Making his directorial debut, Robert Hossein also assumes the leading role, playing an escaped convict. Hossein and his fellow escapees cross the path of Marina Vlady, with whom they all fall in love. Alas for our "heroes," Vlady intends to avenge the death of her sweetheart at the hands of Hossein and his confreres. Not only do these heels go to Hell, but they do so with a spectacular flourish. Les Salauds Vont en Enfer was adapted by Rene Wheeler from a play by Frederic Dard.
A gang of bank robbers with a suitcase full of money go to the desert to hide out. After burying the loot, they find their way to a surreal town full of cowboys who drink an awful lot of coffee. The townspeople are hostile to the outsiders at first, but seem to accept them once they've killed a couple of people. After a while, a mysterious man named Dade arrives, who seems to have unpleasant business to settle with the robbers. A free-for-all shoot-em-up ensues.
Many may disagree, but it’s always struck me as rather peculiar that The Clash were labelled as a punk band. It seems no mention of the movement can go by without the obligatory namedropping of the (utterly brilliant) Sex Pistols – so here it is – but whereas they and contemporaries such as The Buzzcocks seemed to plunder traditional rock’n’roll as their main inspiration, The Clash looked more to blues and the sounds of their native Brixton – which in turn were predominantly the sounds of Jamaica.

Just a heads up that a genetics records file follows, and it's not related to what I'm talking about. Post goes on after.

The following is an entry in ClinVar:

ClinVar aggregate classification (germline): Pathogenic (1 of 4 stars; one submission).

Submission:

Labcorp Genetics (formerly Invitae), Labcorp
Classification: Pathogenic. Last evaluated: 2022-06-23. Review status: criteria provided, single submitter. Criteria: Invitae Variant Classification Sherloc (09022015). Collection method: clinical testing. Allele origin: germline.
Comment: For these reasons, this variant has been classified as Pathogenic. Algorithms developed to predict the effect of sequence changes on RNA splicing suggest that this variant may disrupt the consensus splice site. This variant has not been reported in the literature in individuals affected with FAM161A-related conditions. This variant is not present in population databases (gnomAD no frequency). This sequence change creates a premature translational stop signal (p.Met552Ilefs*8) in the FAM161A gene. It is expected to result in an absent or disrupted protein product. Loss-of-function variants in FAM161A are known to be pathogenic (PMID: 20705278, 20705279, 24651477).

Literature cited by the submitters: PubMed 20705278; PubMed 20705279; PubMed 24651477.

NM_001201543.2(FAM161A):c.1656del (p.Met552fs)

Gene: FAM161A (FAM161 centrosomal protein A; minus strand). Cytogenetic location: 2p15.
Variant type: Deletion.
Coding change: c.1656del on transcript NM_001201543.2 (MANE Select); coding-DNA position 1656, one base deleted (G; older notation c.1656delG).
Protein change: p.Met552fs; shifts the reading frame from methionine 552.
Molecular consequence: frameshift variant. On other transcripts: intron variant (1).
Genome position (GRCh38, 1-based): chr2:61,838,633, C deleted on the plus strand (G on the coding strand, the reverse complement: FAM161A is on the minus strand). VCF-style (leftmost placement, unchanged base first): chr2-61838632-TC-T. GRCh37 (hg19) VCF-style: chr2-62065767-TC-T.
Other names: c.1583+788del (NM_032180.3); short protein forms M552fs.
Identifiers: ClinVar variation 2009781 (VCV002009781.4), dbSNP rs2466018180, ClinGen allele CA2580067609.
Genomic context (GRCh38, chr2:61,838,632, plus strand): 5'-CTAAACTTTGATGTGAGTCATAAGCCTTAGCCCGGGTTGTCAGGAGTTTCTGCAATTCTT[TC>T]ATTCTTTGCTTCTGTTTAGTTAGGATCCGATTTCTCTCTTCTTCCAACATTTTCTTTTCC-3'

Anyone hoping that Hank Williams III's "Hellbilly" metal band Assjack would finally make it onto one of his albums is still out of luck, but Hank III's third solo effort Straight to Hell comes close to getting their no-quarter spirit onto plastic, if not their sound. Taking the no-frills hard-country sound of 2002's Lovesick, Broke & Driftin' as a starting point, Straight to Hell pumps a good bit more darkness into the mix; mostly recorded at home on a digital portastudio, Straight to Hell begins with a sample of the Louvin Brothers' "Satan Is Real" interrupted by a burst of demonic laughter, which then segues into the title tune, a testimony to a life of cheap thrills and dangerous living that sounds like a classic string band rounding the corners at 90-miles-an-hour with empty bottles of bourbon propping open the windows….